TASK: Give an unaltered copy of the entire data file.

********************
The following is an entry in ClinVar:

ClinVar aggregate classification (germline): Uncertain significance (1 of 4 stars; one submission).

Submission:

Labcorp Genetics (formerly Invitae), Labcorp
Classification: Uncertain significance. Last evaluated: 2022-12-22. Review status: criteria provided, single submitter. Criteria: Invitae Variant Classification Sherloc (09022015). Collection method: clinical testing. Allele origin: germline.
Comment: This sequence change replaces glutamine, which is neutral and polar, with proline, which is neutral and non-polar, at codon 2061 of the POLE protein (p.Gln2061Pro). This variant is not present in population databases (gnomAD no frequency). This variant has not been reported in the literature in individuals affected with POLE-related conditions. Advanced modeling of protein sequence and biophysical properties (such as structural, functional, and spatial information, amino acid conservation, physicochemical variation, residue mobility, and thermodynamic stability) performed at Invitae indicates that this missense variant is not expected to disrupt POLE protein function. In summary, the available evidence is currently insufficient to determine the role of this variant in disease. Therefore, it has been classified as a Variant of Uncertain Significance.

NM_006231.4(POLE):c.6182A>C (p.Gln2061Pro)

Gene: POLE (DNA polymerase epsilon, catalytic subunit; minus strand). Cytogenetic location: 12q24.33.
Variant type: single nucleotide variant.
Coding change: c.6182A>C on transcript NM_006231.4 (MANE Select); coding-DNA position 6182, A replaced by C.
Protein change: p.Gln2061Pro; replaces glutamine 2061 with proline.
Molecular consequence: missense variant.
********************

The following is an entry in ClinVar:

ClinVar aggregate classification (germline): Uncertain significance (1 of 4 stars; one submission).

Submission:

Labcorp Genetics (formerly Invitae), Labcorp
Classification: Uncertain significance. Last evaluated: 2022-12-22. Review status: criteria provided, single submitter. Criteria: Invitae Variant Classification Sherloc (09022015). Collection method: clinical testing. Allele origin: germline.
Comment: This sequence change replaces glutamine, which is neutral and polar, with proline, which is neutral and non-polar, at codon 2061 of the POLE protein (p.Gln2061Pro). This variant is not present in population databases (gnomAD no frequency). This variant has not been reported in the literature in individuals affected with POLE-related conditions. Advanced modeling of protein sequence and biophysical properties (such as structural, functional, and spatial information, amino acid conservation, physicochemical variation, residue mobility, and thermodynamic stability) performed at Invitae indicates that this missense variant is not expected to disrupt POLE protein function. In summary, the available evidence is currently insufficient to determine the role of this variant in disease. Therefore, it has been classified as a Variant of Uncertain Significance.

NM_006231.4(POLE):c.6182A>C (p.Gln2061Pro)

Gene: POLE (DNA polymerase epsilon, catalytic subunit; minus strand). Cytogenetic location: 12q24.33.
Variant type: single nucleotide variant.
Coding change: c.6182A>C on transcript NM_006231.4 (MANE Select); coding-DNA position 6182, A replaced by C.
Protein change: p.Gln2061Pro; replaces glutamine 2061 with proline.
Molecular consequence: missense variant.